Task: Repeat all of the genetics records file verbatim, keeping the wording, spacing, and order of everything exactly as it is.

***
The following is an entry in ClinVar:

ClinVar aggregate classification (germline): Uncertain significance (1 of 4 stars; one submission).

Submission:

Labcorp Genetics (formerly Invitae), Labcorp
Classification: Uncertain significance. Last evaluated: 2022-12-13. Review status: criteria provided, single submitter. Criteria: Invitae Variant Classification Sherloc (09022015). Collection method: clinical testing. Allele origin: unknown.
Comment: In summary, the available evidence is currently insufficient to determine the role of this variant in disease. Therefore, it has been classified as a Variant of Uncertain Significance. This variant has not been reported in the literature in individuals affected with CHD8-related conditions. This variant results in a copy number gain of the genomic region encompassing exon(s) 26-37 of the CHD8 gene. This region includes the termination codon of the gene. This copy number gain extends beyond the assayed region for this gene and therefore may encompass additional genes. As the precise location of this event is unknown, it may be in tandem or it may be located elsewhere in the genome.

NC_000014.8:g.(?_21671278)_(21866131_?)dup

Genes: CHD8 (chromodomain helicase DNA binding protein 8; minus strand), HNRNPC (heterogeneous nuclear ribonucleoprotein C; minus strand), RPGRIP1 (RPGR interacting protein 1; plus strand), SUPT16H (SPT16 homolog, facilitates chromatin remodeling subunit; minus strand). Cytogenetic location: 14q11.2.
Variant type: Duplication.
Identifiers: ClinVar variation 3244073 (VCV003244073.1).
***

The following is an entry in ClinVar:

ClinVar aggregate classification (germline): Uncertain significance (1 of 4 stars; one submission).

Submission:

Labcorp Genetics (formerly Invitae), Labcorp
Classification: Uncertain significance. Last evaluated: 2022-12-13. Review status: criteria provided, single submitter. Criteria: Invitae Variant Classification Sherloc (09022015). Collection method: clinical testing. Allele origin: unknown.
Comment: In summary, the available evidence is currently insufficient to determine the role of this variant in disease. Therefore, it has been classified as a Variant of Uncertain Significance. This variant has not been reported in the literature in individuals affected with CHD8-related conditions. This variant results in a copy number gain of the genomic region encompassing exon(s) 26-37 of the CHD8 gene. This region includes the termination codon of the gene. This copy number gain extends beyond the assayed region for this gene and therefore may encompass additional genes. As the precise location of this event is unknown, it may be in tandem or it may be located elsewhere in the genome.

NC_000014.8:g.(?_21671278)_(21866131_?)dup

Genes: CHD8 (chromodomain helicase DNA binding protein 8; minus strand), HNRNPC (heterogeneous nuclear ribonucleoprotein C; minus strand), RPGRIP1 (RPGR interacting protein 1; plus strand), SUPT16H (SPT16 homolog, facilitates chromatin remodeling subunit; minus strand). Cytogenetic location: 14q11.2.
Variant type: Duplication.
Identifiers: ClinVar variation 3244073 (VCV003244073.1).